By John Higgins
Beacon Journal staff writer
In the coming debate over education policy in Ohio, the argument will probably be raised that we've been throwing tons of money at education and it doesn't work because the lousy test scores haven't budged in decades.
The test scores are from the National Assessment of Educational Progress (NAEP), a measure of student achievement often praised as the ''gold standard'' of testing because the exams are more or less consistent over time and throughout the country, unlike state achievement tests.
Critics of public education often cite NAEP statistics to paint the schools in a miserable light.
But the NAEP data also tell a story of remarkable progress in mathematics, both in this state and across the country, that most Ohioans probably have never heard.
So why haven't those gains especially for African-American students been trumpeted from the rooftops?
In a word: politics.
Just last week, a state legislator introduced a bill to bring Teach for America to Ohio schools by disparaging the mathematics achievement of Ohio's eighth-graders. (Teach for America recruits recent college graduates from top universities and places them in classrooms in low-income urban and rural school districts.)
''The 2009 National Assessment of Education Progress, sometimes referred to as our nation's report card, stated that only 36 percent of Ohio eighth-graders scored proficient or better in mathematics,'' says a news release by Rep. Courtney Combs, R-Hamilton.
What Combs didn't say was that in 1990, only 15 percent of eighth-graders scored proficient or above on that test.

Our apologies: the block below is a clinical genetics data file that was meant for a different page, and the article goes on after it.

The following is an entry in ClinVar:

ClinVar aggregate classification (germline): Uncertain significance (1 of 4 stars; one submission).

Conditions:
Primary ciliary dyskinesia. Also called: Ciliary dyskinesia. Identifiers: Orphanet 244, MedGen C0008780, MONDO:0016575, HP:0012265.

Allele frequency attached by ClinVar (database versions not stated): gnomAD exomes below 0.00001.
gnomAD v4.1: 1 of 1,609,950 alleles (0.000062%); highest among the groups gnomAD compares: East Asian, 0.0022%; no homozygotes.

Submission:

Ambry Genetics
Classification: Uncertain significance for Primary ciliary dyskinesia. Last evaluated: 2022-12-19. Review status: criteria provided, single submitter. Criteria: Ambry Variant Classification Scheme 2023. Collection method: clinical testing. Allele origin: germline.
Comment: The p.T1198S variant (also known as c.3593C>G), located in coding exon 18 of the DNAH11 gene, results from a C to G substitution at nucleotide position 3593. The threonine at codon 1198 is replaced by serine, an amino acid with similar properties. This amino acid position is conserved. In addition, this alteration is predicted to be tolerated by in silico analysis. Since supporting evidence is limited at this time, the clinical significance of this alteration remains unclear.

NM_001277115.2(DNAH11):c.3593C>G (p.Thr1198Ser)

The typical eighth-grader in 2009 scored better on the math test than three out of four students did in 1990.
The typical black eighth-grader in 2009 scored better on the test than 82 percent of black students taking the same test in 1990.
Ohio's fourth-graders have made
even greater strides since 1992, when they were first tested.
The typical Ohio fourth-grader in 2009 scored better than about 80 percent of all fourth-graders who took the math test in 1992.
And the average black fourth-grader in 2009 scored better than 83 percent of the black students who took the test in 1992.
Richard Rothstein, a research associate of the Economic Policy Institute and former national education columnist of the New York Times, described Ohio's math gains as ''truly extraordinary.''
The national statistics reflect similar gains in math, a point Rothstein made on the Economic Policy Institute's website dressing down Microsoft founder Bill Gates' opinion piece on education published Feb. 28 in the Washington Post.
''No rational reading of these NAEP data can support Bill Gates' claim that 'student achievement has remained virtually flat' over the last four decades,'' Rothstein wrote.
The U.S. Department of Education sponsors the NAEP tests, which began in 1969. The tests aren't given every year, they're not given to every student and even the students who take them complete only a portion and never see their individual scores.
But the tests provide researchers with valid statewide and national samples to describe broad trends in learning.
Dividing the range of test scores into levels of proficiency a controversial change enacted in the late 1980s politicized the test by proscribing what students should know by a certain age.
Chester E. Finn Jr., president of the Thomas B. Fordham Institute a charter school advocate and an Ohio charter school sponsor pushed for the proficiency levels, arguing that average scores alone couldn't tell people ''how good is good enough.''